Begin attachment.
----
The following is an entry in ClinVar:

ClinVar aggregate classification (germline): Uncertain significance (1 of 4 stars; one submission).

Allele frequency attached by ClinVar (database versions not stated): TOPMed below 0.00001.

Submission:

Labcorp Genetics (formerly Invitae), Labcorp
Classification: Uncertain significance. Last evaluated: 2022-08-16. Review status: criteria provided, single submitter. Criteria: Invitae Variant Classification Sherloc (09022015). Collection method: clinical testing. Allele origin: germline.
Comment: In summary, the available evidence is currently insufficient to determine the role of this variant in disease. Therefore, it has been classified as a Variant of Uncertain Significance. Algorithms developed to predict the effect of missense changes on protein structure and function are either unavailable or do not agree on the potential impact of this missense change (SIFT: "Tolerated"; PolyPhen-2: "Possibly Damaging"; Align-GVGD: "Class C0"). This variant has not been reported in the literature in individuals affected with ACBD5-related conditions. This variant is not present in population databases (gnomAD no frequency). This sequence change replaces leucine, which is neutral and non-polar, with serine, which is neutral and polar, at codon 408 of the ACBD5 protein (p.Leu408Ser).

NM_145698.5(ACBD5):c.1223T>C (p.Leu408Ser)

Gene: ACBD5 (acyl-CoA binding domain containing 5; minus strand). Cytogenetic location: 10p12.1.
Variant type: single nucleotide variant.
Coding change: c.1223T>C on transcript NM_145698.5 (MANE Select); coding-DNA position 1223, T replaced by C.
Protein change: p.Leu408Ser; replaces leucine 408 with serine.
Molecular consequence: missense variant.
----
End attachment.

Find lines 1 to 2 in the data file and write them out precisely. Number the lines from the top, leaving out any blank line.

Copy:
The following is an entry in ClinVar:

ClinVar aggregate classification (germline): Uncertain significance (1 of 4 stars; one submission).